Bound for Israel
Hundreds of Jews leaving NY for a new start in Holy Land
by Martin C. Evans, July 21, 2003
http://www.newsday.com
Three times a day, Gregory Geller faces toward Jerusalem and murmurs in Hebrew, nodding in the rhythmic bobbing that has
been the practice of praying Orthodox Jewish men through the centuries.

It's a habit now, one ingrained deep within him by years of study at Uniondale's Hebrew Academy of Nassau.  But after Tuesday, Geller will no longer simply face Jerusalem when he prays:  Jerusalem will be all around him.

Geller, his wife, Chanie, and their five children are among hundreds of New York area Jews who will say goodbye to the United
States Tuesday, and fly off to new lives in Israel.

The mass emigation is being arranged by Nefesh B'Nefesh, an organization that encourages Jews to support embattled Israel by relocating to the troubled land.

"I'm Jewish and Israel is a Jewish State; I believe I belong there," said Geller, a Forest Hills computer consultant who grew up
in Oceanside.

"For thousands of years Jews have tried to get there.  You don't have to go back too many years when people walked barefoot
through the snow to get there.  But I'll be going there in a jumbo jet.  My kids will grow up in Jerusalem."


In departing for new lives in the land of Abraham, Moses, David and other giants of Judaism, these American immigrants will leave friends, family and secure jobs behind.

Many of those who will see them off are torn between pride in seeing loved ones move to the cradle of Jewish culture, and the angst of losing the very closeness their shared heritage wrought between them.

"It's bittersweet," said Geller's mother, Karen Hittleman of Lido Beach, who usually sees her grandchildren at least twice a month. "I'm very proud of them and think what they are doing is courageous.  Yet to know I'm not going to be seeing the little ones grow up, those everyday occurrences, it's heartbreaking.  We're very close.

Nefesh B'Nefesh, founded two years ago by a Florida rabbi whose son was killed in a suicide bombing, is calling its operation an
"aliyah," a word associated with the waves of immigration beginning in the 1880s that began the modern Jewish presence in Palestine.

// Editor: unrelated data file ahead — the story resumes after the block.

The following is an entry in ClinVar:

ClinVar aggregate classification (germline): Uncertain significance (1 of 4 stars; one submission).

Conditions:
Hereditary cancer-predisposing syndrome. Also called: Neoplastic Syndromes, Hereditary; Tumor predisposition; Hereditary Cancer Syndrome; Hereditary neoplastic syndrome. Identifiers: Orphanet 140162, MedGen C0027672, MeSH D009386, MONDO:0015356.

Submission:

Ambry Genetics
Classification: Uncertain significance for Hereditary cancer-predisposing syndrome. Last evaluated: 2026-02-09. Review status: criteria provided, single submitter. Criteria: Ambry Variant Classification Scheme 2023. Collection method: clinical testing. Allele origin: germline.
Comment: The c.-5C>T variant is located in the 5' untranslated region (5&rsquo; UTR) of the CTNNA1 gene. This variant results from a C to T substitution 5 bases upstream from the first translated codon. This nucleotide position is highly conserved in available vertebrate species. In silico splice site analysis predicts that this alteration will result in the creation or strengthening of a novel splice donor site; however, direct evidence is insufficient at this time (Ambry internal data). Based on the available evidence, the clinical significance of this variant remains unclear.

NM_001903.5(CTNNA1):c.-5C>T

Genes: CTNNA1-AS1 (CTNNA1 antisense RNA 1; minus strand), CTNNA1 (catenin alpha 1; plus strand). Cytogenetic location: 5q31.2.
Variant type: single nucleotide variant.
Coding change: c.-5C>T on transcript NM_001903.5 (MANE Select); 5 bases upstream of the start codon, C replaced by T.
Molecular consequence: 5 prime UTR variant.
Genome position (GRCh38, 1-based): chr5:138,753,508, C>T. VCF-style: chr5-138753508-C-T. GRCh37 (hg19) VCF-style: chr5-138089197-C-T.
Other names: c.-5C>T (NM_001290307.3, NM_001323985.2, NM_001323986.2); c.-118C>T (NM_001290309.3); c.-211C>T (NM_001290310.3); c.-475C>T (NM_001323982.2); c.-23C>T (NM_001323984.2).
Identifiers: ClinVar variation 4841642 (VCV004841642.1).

Last year, more than 2,000 North Americans went there, according to the Jewish Agency for Israel, a government organization
that encourages immigration to Israel.

The rabbi who founded Nefesh B'Nefesh, Joshua Fass, last week asked the Jewish Agency for help in bringing 100,000 North Americans to Israel in the next five years, according to the Israeli newspaper Ha'aretz.

But efforts to boost Jewish immigration to Israel angers many Palestinian sympathizers, who point out that Israel still bars as many as 4 million non-Jewish refugees displaced during various wars from returning to the land they claim as their own.

On July 9, the Israeli government rolled out the red carpet when an earlier Nefesh B'Nefesh flight landed in Tel Aviv with about 330 people aboard.  Israel's Prime Minister Ariel Sharon went to Ben-Gurion International Airport to greet the arrivals personally.

Abir Welhous, 45, plans to be on the next charter Tuesday, along with his wife, Rivka, their four children and another 300
passengers.

An African-American who grew up in the Bronx, Welhous perhaps escaped death in Jerusalem 19 years ago when he chose to wait for a friend rather than board a departing bus later destroyed by a bomb.  Welhous, who was raised Catholic, converted to Judaism two years later.

"Here in the U.S. we hear about all the things that are happening there, and it is frightening," said Welhous, who lives in Rego Park with his Israel-born wife.  "No one wants to put themselves in danger, but I believe when our time is up, our time is up wherever we are.  We don't have so much to say about the matter."

Welhous and his family are enrolled in Bayit Rishon B'Moledet, or
"First Home in Homeland," which helps settle new immigrants.

The Israeli government provides cash and other incentives to encourage new arrivals often daunted by Israel's weakened  economy.  Homes range upward of $180,000 for a two-bedroom apartment.  Jobs are difficult to come by for newcomers who cannot speak Hebrew, the official language.

Welhous hopes to settle his family on a kibbutz in the cooler, greener north where, during his first trip to Israel, he helped
cultivate oranges, grapefruit and persimmons.  The Gellers will have a head start.  Chanie Geller's father, Zeev Piro, built a house
in Jerusalem before he died in 1999.  He had hoped to spend six months there each year during his old age.

"He was born there, he grew up there.  His father fought in the war of independence," said Chanie Geller, a school teacher who moved here from Israel when she was 8, and graduated from Westbury's W. Tresper Clarke High School in 1990.

"We were brought up with a love of the land," said Chanie Geller, who gave birth to triplet boys in January, and now has five children, all under 4 years old. "Now it's our turn to help rebuild the State of Israel, the Jewish home."
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